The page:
In South Africa, an estimated 3 million children do not have a classroom desk. This practical tool, which aides the child in their educational development, is absent from the majority of schools within rural Eastern Cape. Without a school desk, children struggle to find a solid surface on which to practice their writing and do their homework, impeding the learning process from basic literacy to class discipline.

With this in mind, the Tutudesk campaign, supported by Islamic Relief, provided 7618 South African children with school desks. Named after Archbishop Emeritus Desmond Tutu, the portable Tutudesks provide a stable work surface for impoverished schools with little or no permanent facilities.

Mr Sishuba, Principal of Taleni Junior Secondary School, expressed his gratitude for the Tutudesks. “Thank you to Islamic Relief – you have done well because you have benefitted our community. Before this, most of the children did not have desks. Our learners will now be eager to come to school knowing that they don’t have to share a desk.”

“These children are the future of our country. As a society we need to ensure we capacitate them with the relevant resources to be able to escape poverty and build a better life for themselves. By providing this simple, proven solution, we aim to address the structural inequality latent in our education system, and provide children with an equal platform to reach their dreams,” said Fazlin Fransman, Head of Fund Development and Communications for Islamic Relief, who was part of the envoy who delivered the portable desks to schools.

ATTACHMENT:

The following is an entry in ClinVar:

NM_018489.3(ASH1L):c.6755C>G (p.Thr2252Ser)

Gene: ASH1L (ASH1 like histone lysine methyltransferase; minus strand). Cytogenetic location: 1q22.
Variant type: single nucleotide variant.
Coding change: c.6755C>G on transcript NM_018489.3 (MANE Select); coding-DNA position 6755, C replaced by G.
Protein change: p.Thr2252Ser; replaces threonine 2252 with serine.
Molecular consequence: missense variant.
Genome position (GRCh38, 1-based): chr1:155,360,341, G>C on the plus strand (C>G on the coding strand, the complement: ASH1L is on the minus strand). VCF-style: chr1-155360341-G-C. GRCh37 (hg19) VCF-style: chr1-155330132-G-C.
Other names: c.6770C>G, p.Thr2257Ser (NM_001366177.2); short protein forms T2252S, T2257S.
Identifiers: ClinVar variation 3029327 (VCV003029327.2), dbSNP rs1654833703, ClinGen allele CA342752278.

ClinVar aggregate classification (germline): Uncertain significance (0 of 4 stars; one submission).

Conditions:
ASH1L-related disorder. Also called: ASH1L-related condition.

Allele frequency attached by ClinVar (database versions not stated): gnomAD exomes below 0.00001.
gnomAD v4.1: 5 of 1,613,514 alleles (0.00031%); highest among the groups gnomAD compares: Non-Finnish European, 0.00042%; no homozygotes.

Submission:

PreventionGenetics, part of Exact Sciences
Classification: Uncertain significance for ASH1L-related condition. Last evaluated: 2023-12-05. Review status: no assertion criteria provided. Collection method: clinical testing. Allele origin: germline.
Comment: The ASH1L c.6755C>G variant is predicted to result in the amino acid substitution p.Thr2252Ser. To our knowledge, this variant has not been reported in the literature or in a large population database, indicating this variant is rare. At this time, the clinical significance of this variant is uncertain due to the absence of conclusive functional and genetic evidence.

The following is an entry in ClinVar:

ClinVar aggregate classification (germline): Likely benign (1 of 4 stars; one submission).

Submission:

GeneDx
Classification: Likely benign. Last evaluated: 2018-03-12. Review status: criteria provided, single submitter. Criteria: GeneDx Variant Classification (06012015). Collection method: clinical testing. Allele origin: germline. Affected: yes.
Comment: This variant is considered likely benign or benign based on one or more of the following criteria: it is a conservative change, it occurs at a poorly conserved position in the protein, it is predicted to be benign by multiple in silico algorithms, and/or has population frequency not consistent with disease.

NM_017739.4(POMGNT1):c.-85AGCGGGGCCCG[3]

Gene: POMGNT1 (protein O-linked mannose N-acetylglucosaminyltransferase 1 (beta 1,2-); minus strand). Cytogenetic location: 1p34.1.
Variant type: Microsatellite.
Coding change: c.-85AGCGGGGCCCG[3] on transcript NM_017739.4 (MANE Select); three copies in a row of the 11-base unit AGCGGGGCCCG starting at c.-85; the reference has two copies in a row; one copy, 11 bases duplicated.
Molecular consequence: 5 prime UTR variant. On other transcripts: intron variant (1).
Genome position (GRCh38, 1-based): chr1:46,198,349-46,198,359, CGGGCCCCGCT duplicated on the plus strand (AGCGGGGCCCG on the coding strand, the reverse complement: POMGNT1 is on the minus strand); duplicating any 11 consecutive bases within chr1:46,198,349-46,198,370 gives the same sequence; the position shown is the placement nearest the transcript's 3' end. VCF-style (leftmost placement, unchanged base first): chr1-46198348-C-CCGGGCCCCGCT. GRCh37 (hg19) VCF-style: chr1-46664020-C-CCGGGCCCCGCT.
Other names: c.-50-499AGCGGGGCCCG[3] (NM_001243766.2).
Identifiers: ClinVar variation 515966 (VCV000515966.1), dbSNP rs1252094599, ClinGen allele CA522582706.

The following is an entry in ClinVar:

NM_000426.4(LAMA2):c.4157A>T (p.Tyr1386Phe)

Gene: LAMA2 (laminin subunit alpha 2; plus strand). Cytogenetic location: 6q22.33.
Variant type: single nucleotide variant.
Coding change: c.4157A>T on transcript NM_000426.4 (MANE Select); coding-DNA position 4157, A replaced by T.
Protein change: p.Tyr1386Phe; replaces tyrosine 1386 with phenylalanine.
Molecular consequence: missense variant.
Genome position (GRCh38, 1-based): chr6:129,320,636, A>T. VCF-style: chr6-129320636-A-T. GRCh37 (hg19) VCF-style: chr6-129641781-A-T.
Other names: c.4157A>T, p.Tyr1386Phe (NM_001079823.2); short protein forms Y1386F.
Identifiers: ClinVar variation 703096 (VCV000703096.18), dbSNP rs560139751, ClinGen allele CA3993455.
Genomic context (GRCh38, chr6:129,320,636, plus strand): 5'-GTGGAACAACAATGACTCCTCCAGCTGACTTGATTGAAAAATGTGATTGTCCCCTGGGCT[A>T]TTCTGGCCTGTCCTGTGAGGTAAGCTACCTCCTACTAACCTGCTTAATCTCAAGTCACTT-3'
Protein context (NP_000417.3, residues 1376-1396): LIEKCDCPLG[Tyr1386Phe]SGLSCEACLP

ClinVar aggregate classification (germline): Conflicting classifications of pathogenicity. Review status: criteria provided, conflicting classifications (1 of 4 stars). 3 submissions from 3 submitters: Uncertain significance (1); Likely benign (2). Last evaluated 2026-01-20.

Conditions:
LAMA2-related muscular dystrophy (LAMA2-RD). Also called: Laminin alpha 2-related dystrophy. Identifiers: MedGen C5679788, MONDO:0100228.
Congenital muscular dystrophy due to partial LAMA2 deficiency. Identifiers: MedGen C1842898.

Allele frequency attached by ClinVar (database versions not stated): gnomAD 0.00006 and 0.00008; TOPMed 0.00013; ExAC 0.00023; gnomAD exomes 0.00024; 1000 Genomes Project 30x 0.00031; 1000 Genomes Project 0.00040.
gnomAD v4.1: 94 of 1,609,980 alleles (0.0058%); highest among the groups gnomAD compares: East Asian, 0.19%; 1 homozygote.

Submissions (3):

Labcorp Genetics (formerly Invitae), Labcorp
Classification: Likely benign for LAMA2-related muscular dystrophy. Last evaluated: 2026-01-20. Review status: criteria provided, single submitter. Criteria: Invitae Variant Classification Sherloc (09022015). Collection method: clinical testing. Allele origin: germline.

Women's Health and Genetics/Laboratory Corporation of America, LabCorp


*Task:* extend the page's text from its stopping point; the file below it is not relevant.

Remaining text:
In answer to a call to action by the Archbishop, Islamic Relief South Africa and Islamic Relief USA joined forces with the TutuDesk Campaign and provided 7618 TutuDesks to learners in the Eastern Cape, focusing specifically on schools that have less than 50% of the desks they need.

Results from a comprehensive independent research survey based on previous TutuDesk interventions indicated that the Tutudesk Campaign facilitated sharp improvements in multiple areas relating to literacy development and academic performance. In the survey, 77% of teachers said that Tutudesk had made learning easier for their students and that they were able to teach more effectively. In addition, 76% of teachers advised that Tutudesks had significantly improved the overall learning experience for their pupils and that there was an overall 65% improvement in homework delivery.

The intervention started on 25th July and will continue until the 29th July 2016 in Rural Eastern Cape.

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